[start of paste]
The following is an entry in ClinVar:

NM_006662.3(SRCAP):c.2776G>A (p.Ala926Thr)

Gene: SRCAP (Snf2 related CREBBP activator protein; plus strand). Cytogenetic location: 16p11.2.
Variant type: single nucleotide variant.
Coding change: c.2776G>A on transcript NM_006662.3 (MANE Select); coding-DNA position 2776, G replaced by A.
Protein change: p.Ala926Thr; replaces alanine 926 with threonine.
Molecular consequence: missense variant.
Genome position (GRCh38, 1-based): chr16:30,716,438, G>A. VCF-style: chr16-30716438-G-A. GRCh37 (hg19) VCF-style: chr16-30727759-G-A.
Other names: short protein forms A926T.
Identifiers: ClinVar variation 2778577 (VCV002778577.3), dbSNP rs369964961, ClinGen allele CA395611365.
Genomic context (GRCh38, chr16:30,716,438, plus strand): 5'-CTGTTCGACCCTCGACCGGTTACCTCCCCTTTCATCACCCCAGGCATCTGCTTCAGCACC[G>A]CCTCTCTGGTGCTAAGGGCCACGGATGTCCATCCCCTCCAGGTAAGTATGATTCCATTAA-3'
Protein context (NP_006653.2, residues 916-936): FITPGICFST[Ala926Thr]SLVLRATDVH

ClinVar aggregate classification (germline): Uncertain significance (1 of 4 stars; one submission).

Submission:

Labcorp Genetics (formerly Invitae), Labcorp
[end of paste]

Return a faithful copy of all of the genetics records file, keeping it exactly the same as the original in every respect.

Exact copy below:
The following is an entry in ClinVar:

NM_006662.3(SRCAP):c.2776G>A (p.Ala926Thr)

Gene: SRCAP (Snf2 related CREBBP activator protein; plus strand). Cytogenetic location: 16p11.2.
Variant type: single nucleotide variant.
Coding change: c.2776G>A on transcript NM_006662.3 (MANE Select); coding-DNA position 2776, G replaced by A.
Protein change: p.Ala926Thr; replaces alanine 926 with threonine.
Molecular consequence: missense variant.
Genome position (GRCh38, 1-based): chr16:30,716,438, G>A. VCF-style: chr16-30716438-G-A. GRCh37 (hg19) VCF-style: chr16-30727759-G-A.
Other names: short protein forms A926T.
Identifiers: ClinVar variation 2778577 (VCV002778577.3), dbSNP rs369964961, ClinGen allele CA395611365.
Genomic context (GRCh38, chr16:30,716,438, plus strand): 5'-CTGTTCGACCCTCGACCGGTTACCTCCCCTTTCATCACCCCAGGCATCTGCTTCAGCACC[G>A]CCTCTCTGGTGCTAAGGGCCACGGATGTCCATCCCCTCCAGGTAAGTATGATTCCATTAA-3'
Protein context (NP_006653.2, residues 916-936): FITPGICFST[Ala926Thr]SLVLRATDVH

ClinVar aggregate classification (germline): Uncertain significance (1 of 4 stars; one submission).

Submission:

Labcorp Genetics (formerly Invitae), Labcorp